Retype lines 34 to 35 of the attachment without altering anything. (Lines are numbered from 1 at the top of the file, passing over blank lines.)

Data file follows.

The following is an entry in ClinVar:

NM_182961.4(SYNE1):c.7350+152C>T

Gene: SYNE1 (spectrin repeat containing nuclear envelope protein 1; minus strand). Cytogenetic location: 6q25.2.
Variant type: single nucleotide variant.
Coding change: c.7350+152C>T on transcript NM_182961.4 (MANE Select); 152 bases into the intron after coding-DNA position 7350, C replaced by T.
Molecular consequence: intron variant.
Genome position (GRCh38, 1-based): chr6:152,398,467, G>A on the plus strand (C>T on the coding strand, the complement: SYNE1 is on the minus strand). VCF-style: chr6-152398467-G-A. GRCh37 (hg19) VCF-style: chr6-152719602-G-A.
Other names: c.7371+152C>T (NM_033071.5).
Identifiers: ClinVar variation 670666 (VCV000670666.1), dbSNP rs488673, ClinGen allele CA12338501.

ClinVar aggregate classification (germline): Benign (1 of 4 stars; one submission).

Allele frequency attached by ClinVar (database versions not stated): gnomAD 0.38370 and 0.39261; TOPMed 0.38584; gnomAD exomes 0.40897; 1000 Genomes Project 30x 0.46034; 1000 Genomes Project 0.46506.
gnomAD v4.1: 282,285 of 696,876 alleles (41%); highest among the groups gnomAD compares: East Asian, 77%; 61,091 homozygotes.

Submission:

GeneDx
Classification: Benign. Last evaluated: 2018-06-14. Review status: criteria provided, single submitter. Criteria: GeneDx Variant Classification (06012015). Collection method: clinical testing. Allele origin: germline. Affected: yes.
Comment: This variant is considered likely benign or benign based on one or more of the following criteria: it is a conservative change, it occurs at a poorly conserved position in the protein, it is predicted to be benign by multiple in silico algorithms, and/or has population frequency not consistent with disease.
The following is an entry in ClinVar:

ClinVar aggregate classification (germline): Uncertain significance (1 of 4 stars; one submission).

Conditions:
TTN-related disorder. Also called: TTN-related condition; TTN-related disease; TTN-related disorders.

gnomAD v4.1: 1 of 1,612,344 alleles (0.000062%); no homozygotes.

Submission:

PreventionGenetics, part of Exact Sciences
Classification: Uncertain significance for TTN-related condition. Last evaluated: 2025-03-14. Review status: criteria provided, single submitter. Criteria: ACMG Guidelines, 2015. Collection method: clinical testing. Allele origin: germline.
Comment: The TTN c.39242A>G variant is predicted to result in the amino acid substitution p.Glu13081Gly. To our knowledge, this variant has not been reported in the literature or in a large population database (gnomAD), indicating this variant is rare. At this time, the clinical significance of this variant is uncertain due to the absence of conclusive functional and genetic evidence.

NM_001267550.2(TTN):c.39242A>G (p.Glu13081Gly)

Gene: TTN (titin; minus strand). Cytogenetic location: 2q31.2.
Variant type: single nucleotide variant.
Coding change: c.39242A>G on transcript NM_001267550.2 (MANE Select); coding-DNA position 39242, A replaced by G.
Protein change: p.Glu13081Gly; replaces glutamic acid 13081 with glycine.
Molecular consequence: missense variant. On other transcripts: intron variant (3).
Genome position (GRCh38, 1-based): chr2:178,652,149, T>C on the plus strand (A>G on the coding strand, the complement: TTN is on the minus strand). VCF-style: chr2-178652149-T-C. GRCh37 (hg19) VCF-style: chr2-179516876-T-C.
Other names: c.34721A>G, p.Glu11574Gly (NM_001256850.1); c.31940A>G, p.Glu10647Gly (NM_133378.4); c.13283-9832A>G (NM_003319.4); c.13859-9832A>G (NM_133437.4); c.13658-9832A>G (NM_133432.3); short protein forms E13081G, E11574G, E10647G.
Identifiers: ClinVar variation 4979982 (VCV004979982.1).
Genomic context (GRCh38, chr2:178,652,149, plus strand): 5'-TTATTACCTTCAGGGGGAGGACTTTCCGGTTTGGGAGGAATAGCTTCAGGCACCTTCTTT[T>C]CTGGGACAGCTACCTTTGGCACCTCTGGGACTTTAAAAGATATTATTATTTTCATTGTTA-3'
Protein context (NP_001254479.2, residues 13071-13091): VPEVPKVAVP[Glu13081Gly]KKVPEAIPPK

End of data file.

Identifiers: ClinVar variation 4979982 (VCV004979982.1).
Genomic context (GRCh38, chr2:178,652,149, plus strand): 5'-TTATTACCTTCAGGGGGAGGACTTTCCGGTTTGGGAGGAATAGCTTCAGGCACCTTCTTT[T>C]CTGGGACAGCTACCTTTGGCACCTCTGGGACTTTAAAAGATATTATTATTTTCATTGTTA-3'